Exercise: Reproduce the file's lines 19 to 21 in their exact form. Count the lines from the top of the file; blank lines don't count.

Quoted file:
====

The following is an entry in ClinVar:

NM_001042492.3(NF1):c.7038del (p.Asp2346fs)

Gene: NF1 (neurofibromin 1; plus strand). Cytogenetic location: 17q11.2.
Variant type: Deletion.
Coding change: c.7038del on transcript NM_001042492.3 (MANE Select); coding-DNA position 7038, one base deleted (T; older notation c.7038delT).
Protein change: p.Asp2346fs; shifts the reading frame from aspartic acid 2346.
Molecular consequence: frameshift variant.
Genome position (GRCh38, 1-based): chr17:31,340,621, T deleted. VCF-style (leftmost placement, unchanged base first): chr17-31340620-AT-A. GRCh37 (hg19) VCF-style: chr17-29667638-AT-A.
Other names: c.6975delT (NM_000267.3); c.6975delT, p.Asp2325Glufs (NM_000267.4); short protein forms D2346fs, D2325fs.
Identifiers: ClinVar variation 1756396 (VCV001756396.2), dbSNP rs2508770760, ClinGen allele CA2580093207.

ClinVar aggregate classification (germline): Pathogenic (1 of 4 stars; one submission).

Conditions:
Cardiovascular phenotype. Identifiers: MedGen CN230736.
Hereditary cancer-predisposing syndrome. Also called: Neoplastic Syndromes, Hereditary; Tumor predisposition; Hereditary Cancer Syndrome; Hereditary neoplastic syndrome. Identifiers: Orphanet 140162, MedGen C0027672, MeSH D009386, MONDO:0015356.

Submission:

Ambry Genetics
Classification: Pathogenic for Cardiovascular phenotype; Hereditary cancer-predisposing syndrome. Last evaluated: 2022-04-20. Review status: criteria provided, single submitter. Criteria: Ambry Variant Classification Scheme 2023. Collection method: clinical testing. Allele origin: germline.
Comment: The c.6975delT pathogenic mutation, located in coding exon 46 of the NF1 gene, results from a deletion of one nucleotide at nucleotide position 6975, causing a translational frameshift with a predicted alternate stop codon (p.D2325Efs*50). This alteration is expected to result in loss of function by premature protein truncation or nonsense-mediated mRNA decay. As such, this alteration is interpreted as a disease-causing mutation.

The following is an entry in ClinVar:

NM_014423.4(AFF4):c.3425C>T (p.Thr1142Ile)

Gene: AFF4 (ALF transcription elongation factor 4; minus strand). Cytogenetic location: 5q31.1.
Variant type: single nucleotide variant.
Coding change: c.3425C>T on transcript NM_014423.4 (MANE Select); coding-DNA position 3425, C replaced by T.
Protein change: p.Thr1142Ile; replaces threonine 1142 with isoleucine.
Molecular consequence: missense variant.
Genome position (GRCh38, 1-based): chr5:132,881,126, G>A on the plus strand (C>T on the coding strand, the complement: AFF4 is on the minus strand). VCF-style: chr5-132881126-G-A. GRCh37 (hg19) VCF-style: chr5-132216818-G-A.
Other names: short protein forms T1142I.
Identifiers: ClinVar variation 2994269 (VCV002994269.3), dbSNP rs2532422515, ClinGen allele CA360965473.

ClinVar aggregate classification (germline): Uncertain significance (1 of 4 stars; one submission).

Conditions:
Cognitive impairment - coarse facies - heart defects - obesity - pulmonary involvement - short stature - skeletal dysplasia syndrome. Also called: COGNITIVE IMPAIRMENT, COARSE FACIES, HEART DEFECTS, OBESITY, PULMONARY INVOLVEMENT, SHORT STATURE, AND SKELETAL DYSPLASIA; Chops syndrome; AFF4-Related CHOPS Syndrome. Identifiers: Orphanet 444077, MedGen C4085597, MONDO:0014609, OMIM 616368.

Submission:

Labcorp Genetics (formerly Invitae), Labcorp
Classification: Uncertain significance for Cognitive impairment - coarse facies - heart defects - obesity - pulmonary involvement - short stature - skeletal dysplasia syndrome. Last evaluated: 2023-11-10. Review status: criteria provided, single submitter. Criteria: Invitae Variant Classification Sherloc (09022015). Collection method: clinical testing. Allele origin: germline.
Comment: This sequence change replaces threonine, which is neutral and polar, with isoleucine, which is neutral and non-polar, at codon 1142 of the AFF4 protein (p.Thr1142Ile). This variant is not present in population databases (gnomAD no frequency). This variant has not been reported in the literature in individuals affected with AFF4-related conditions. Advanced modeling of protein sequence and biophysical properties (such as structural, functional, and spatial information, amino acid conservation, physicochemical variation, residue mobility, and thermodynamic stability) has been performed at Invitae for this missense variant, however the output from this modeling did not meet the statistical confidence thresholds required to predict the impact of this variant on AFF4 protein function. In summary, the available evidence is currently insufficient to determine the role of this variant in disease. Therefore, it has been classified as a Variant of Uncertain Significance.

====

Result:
The following is an entry in ClinVar:

NM_014423.4(AFF4):c.3425C>T (p.Thr1142Ile)

Gene: AFF4 (ALF transcription elongation factor 4; minus strand). Cytogenetic location: 5q31.1.